In another approach, network node 202 may maintain a table of network addresses of known nodes that send broadcasts. Packets received at network node 202 are then examined and a lookup in the table is performed to determine if a broadcast node is sending the packets.
In yet another approach, network node 202 uses Network-Based Application Recognition (NBAR), deep-packet inspection techniques, or other content-aware techniques to identify protocols associated with flows through the network node and determine which flows represent broadcasts. For example, if an NBAR agent in network node 202 indicates that RTSP is the protocol of packets sent by network node 202, then the network node can determine that a broadcast exists. Other criteria for recognizing a broadcast may be the number of receivers identified in a stream, the time of day at which broadcast server 102 sends packets, etc. In response to detecting a broadcast event, in block 408 a common encryption session is created. The common encryption session may be an IPsec session that is created for use with all receivers of the broadcast.
Block 410 and block 412 may involve the same steps, respectively, as block 306 and block 308 of
In block 416, the broadcast data stream is communicated to the first receiver on the second channel. The first receiver uses the encryption dictionary and frame number to decrypt the broadcast. In one specific embodiment, packets from broadcast server 102 are received at network node 202, encrypted using the common channel encryption engine 220D and using encryption keys that are common to all receivers of the same broadcast, and sent over network 108 on link 204B.
The strength of encryption performed by common channel encryption engine 220D can vary. For example, the VPN concentrator can implement policy-based encryption based on the Layer 3 or Layer 4 attributes of the traffic generated by the broadcast server. As a specific example, network node 202 may examine the type of request received from the VPN client 214B and determine that for a phone conference meeting, 64-bit encryption is used, whereas for a company all-hands meeting, 128-bit encryption is used, etc.
Thus, communicating an encrypted data broadcast to a plurality of virtual private network receivers generally involves providing functional components in a network node, such as a VPN concentrator, and in a VPN client. When a broadcast event is detected, in one embodiment the VPN concentrator creates a common encryption session. When the concentrator detects that a VPN client wants to join the broadcast, in the form of a specific HTTP or RTSP request, the concentrator provides to the VPN client the encryption dictionary with a frame number at which the broadcast starts. The encryption information is provided to the client through the current existing private VPN session. The client starts recording the broadcast event from the specified frame number and uses the encryption dictionary to decode the broadcast.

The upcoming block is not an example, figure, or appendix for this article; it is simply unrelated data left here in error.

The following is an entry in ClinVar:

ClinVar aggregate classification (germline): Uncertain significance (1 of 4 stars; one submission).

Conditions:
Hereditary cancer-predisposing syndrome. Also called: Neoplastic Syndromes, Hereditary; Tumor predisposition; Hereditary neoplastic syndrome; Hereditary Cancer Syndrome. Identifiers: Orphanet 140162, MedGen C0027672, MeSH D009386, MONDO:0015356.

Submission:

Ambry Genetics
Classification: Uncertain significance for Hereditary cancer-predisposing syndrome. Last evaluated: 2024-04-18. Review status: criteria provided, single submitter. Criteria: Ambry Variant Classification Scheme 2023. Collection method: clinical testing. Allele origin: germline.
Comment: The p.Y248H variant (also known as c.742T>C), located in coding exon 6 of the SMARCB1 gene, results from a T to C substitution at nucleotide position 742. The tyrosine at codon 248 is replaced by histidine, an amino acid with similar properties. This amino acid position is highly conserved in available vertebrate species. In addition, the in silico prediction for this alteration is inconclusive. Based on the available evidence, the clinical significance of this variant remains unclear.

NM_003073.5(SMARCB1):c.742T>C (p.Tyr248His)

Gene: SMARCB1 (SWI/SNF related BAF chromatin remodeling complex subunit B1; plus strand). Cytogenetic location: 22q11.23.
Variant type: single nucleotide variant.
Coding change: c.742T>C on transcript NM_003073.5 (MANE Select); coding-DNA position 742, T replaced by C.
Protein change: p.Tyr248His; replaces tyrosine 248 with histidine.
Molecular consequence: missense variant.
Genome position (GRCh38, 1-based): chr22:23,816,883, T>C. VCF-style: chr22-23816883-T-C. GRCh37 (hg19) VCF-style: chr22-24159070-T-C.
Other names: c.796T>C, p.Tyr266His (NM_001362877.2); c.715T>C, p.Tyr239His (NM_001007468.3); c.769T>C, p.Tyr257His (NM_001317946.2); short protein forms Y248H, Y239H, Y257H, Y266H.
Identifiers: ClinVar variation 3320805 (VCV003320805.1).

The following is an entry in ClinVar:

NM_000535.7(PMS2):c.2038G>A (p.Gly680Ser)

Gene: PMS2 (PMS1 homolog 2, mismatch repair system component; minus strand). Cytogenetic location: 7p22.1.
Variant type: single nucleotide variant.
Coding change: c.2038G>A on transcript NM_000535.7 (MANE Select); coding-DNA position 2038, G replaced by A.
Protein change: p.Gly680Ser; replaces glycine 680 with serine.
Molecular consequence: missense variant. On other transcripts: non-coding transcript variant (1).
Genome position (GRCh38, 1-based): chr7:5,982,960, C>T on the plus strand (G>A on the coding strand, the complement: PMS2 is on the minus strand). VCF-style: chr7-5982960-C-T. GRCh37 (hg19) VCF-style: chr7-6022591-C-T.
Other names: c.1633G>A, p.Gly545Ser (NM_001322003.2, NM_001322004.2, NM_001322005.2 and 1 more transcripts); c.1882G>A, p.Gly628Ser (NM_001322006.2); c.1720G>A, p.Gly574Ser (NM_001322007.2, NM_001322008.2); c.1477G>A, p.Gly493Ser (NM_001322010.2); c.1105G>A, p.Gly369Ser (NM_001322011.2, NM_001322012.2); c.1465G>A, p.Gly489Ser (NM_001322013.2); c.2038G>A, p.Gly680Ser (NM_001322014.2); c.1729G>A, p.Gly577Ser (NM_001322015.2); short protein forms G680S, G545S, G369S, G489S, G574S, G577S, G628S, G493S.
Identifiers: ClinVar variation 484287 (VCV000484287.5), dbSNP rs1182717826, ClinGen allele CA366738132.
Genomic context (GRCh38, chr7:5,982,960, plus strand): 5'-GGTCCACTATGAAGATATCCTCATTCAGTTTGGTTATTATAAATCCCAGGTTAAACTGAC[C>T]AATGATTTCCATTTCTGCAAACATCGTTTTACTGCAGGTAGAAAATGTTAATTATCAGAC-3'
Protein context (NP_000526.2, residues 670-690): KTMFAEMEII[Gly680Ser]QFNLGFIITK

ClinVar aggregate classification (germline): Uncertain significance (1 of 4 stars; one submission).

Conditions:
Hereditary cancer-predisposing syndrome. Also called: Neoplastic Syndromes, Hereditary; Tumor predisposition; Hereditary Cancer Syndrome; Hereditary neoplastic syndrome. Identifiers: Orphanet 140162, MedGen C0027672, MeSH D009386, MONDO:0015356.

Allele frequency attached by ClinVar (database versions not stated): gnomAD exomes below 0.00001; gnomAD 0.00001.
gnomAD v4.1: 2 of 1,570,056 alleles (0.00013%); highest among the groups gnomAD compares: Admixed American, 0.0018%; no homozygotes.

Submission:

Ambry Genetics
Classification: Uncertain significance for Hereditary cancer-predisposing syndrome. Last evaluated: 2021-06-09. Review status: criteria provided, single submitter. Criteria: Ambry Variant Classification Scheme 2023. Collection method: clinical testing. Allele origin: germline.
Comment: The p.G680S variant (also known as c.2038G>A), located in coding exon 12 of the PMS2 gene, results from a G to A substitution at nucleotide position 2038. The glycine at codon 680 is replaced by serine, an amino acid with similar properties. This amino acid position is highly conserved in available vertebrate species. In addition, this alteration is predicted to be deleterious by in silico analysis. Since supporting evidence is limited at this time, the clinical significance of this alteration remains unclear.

Using this approach, the first receiver receives the broadcast on a second VPN channel that is separate from the first channel that is used for its specific, private data. As a result, processing load on the network node 202 is substantially reduced because a single encryption engine may be used for broadcast traffic directed to a large number of receivers. Unlike prior approaches, the network node is not required to repeatedly encrypt the same broadcast data using different keys for different receivers.
Embodiments can achieve significant improvements in processing efficiency at the VPN concentrator or other network node. For example, if 90% of total bandwidth through a VPN concentrator is used for transmitting a broadcast event, each session is using 100 Kbps of bandwidth, and 400 users are receiving the broadcast, then the VPN concentrator would be required to provide 40 Mbps of encryption throughput. This is beyond the processing capability of many VPN concentrator devices. However, by using a single encrypted session for all broadcast traffic with the approaches described herein, the required throughput required would be
10 Kbps*400+90 Kbps=4.09 Mbps
Since far less encryption processing capacity is required, a lower-end VPN concentrator could be used.
2.3 Implementation Alternatives
While certain embodiments herein have been described in the context of VPN networking in which network node 202 is a VPN concentrator. Other implementations may be performed using routers, gateways, access servers, or other network nodes that process VPN connections.
Further, other embodiments may be used in the context of so-called “Layer 2 VPNs.” In this alternative, each of the end stations 116A, 116B, 116C is on a frame relay network, and each of the links 112A, 112B, 112C, 204A, 204B, 204C may appear on a different virtual circuit. Network 108 includes ATM or frame relay elements that support virtual circuits. In this embodiment, no encryption may be required at all. A modicum of security is inherent in the fact that the broadcast and private data streams are communicated on different individual virtual circuits that are not mingled with other network traffic, and because frame relay equipment typically is located in a secure physical environment. No encapsulation or tunneling is required in this approach.